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Obtaining High Quality Information and Interviewing Customers

By the end of this week, you should understand:

How to conduct a problem discovery interview

How to identify the problem(s) you’re going to solve






Hopefully you have already started to interact with your customer, but this week we’re going to get into this in earnest. Interviewing is vital to ensure that you extract the most relevant and important information relating to your issue. Though this needs to be done in a manner that doesn’t lead questioning and only extract answers which conform with our preconceived notions.

Success is not delivering a feature, it is learning how to solve the customer’s problem.
— Erik Ries, The Lean StartUp

Access Week 3 Webinar HERE

With Guest speakers Frank Rijsberman, GGGI & Bobby Green, Amina Health


Interviewing Techniques


Some things to keep in mind before you start interviewing people:

  •  Let go of your preconceived beliefs, which means going in without assuming you already know the answers;

  • You’re interviewing them about their experience with the problem not about your solution because what they say might change the solution you imagine in your head. Don’t fall into the trap of asking them about a specific, predefined solution and miss out on vital information on the actual problem they’re trying to solve;

  • Try to be more open and exploratory with your approach and avoid asking too many leading questions (see below on types of questions to ask);

  • Listen more than you speak. The 80/20 rule is a good rule of thumb for interviewing: listen 80% of the time and only speak 20% of the time;

  • As much as possible, try to get people in their natural environment. This creates a genuine atmosphere for the interview as well as provide you an opportunity to observe their behaviour in context;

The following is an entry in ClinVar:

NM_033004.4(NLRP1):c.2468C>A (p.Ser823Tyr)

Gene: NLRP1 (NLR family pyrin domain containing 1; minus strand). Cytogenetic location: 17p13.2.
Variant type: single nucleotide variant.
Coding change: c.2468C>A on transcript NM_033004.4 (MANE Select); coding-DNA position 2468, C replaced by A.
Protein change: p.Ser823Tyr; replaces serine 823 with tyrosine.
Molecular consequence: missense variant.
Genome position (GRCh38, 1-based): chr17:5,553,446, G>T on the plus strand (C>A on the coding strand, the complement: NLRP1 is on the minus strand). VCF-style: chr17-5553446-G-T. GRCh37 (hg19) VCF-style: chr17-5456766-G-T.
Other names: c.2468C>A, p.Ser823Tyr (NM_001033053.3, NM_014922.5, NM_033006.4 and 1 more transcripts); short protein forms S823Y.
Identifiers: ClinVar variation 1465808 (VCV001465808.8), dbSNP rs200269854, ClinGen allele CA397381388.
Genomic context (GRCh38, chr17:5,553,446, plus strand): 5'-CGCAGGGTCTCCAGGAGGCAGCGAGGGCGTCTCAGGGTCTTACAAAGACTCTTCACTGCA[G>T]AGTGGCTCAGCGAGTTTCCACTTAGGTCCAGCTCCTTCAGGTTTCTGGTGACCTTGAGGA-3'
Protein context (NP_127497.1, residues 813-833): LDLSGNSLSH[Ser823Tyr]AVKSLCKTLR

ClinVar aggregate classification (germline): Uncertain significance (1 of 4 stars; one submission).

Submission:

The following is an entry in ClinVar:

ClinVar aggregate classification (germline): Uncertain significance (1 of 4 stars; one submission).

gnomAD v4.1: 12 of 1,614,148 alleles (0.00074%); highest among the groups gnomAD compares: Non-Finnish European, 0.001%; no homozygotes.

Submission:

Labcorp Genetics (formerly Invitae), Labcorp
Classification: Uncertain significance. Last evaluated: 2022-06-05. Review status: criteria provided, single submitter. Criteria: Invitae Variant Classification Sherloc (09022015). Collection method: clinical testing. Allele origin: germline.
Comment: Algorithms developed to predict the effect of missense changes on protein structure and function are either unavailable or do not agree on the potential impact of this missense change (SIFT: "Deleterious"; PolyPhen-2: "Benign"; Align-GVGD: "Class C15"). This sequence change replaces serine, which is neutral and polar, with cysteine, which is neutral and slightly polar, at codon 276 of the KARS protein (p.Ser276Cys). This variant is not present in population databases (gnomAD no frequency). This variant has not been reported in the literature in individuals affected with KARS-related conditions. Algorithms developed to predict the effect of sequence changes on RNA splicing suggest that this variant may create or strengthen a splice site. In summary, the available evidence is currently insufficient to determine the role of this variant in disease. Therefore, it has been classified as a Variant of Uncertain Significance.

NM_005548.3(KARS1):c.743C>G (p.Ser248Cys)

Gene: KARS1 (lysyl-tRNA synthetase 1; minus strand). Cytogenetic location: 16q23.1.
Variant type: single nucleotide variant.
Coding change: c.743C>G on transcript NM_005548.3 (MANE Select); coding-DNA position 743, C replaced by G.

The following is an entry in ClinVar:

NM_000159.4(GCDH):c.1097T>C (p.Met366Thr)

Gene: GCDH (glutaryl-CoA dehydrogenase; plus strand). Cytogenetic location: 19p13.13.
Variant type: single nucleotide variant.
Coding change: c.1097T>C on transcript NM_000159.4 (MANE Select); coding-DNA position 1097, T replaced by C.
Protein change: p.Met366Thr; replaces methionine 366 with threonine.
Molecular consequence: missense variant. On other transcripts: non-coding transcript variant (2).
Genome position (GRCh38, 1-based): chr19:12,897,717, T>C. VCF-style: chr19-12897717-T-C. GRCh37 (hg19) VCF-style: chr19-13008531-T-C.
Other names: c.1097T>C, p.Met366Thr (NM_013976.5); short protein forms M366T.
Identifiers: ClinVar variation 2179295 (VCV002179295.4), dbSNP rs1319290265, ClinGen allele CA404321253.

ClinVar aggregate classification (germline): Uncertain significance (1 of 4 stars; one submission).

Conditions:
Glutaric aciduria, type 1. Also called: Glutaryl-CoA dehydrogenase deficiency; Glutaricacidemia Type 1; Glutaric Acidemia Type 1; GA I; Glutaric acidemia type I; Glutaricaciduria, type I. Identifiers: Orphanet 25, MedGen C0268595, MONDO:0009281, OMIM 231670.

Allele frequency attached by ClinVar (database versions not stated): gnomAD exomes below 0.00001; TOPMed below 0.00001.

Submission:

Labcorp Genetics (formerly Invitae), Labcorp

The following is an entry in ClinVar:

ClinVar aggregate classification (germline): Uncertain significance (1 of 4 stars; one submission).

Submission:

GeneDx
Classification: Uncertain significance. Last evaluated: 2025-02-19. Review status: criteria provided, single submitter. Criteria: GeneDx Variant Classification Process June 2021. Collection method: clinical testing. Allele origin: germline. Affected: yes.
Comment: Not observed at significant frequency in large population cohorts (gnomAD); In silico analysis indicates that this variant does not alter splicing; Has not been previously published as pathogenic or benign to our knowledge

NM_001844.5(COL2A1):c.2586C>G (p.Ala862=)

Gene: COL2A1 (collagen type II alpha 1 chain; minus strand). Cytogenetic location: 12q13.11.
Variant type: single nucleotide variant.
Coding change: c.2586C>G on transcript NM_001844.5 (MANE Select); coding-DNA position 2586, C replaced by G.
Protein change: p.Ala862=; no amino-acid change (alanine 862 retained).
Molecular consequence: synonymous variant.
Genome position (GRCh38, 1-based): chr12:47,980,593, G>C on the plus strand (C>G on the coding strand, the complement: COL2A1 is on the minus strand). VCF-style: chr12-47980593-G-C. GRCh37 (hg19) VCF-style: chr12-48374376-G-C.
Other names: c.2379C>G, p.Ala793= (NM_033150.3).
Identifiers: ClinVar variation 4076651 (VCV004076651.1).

• To get the most out of your interview sessions, prepare a discussion guide. This is a script of what you will use and the list of questions you will ask them.

  • Make sure you are clear on how long you have with the interviewee and adjust accordingly;

  • Prepare your interviewees by telling them why they are being interviewed; and

  • Last but not least thank them afterwards. A little gesture can go a long way, especially if you may want a follow-up interview with them!


There are three types of questions you should use in your discussion guide:


1. Open questions.

These are the questions you should use the most as they allow you to explore a topic by eliciting longer responses from your interviewee rather than one word answers. These are questions that start with “what”, “why”, “how” and sometimes “who”, “where”, “when”.


“What do you think is the biggest point of frustration?”

“Who do you think would benefit the most from this solution” - be careful, this could elicit a one word answer so make sure you follow-up with “why?”


2. Expansive questions.

These are questions that allow you to be more exploratory with your interviewee as it requires them to give a detailed response that can further elaborate on the topic you’re discussing. They allow the interviewee to expand on their thoughts and for you to pick up on interesting points that will help you dig deeper on their experiences.


Give me an example of where you encountered the problem…

Explain to me the importance of being able to solve this pain point…

Please elaborate to help me understand the steps involved…  


3. Closed questions.